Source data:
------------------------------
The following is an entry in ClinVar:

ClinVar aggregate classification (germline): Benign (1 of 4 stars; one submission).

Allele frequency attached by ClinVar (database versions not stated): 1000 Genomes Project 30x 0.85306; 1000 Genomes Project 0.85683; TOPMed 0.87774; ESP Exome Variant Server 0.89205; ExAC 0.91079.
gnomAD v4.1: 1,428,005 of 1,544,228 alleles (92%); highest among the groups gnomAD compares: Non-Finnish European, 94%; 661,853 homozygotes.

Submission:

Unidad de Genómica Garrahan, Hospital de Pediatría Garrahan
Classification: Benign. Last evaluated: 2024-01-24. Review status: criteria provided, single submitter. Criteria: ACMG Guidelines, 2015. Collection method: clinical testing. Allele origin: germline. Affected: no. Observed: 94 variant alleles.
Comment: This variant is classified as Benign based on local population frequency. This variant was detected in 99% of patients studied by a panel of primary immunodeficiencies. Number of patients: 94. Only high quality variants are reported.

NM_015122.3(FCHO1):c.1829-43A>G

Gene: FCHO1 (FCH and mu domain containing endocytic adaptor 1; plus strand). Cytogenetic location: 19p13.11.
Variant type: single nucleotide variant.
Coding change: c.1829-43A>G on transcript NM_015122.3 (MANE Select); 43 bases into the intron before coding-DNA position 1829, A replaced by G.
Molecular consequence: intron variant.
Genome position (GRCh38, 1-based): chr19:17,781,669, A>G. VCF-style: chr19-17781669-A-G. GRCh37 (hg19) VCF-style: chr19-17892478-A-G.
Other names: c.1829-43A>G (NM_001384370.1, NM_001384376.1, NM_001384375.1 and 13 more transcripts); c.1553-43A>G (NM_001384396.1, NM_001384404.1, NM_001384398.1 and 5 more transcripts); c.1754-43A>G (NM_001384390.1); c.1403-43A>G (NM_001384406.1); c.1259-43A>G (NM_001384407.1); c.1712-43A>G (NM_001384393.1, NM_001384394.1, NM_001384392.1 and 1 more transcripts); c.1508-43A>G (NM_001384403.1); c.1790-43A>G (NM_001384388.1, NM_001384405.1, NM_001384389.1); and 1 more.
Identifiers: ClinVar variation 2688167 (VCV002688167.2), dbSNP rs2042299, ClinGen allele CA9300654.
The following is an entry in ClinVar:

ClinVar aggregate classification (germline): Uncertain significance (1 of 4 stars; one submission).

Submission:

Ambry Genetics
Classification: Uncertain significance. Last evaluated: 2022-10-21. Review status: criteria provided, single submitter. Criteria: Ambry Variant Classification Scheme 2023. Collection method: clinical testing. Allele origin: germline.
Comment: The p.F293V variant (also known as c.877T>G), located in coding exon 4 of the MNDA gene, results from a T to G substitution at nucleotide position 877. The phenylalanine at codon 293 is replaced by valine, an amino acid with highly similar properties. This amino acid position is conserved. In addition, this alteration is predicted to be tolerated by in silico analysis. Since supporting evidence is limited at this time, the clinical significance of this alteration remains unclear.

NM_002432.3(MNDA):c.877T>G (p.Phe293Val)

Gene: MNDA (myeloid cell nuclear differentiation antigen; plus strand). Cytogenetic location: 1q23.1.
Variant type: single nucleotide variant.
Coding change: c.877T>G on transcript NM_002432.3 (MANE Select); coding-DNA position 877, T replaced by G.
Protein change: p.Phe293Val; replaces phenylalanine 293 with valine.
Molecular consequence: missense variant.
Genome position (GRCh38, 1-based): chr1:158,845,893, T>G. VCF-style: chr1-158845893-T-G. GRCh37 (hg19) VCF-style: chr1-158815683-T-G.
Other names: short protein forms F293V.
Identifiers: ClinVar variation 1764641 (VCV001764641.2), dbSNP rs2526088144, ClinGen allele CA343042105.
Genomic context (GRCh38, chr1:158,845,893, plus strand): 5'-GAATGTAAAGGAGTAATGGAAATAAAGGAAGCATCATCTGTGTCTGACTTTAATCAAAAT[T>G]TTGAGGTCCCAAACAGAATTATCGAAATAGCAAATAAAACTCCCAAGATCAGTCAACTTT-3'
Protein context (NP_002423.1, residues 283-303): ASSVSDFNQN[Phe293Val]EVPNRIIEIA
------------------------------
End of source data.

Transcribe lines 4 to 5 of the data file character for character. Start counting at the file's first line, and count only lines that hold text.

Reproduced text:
gnomAD v4.1: 1,428,005 of 1,544,228 alleles (92%); highest among the groups gnomAD compares: Non-Finnish European, 94%; 661,853 homozygotes.

Submission: